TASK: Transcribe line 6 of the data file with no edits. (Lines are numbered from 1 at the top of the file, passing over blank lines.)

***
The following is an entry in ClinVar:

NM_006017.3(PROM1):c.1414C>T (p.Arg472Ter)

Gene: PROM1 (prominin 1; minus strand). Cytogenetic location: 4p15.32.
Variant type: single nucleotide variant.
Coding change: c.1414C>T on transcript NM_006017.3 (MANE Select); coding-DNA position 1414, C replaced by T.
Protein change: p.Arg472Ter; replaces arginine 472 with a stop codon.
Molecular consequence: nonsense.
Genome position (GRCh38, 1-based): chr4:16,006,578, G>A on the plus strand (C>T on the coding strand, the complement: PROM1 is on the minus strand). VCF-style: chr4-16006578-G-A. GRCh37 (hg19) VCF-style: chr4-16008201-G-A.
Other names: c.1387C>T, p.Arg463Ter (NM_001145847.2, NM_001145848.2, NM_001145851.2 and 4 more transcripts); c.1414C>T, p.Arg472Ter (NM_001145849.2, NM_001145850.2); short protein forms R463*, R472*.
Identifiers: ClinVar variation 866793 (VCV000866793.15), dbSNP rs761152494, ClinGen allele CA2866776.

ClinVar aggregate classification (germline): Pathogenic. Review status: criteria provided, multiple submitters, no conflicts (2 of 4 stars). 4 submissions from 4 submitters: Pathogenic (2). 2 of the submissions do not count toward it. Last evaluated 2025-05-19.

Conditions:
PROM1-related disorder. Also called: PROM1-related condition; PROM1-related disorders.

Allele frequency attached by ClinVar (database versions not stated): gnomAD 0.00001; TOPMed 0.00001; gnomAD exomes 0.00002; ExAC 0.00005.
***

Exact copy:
Protein change: p.Arg472Ter; replaces arginine 472 with a stop codon.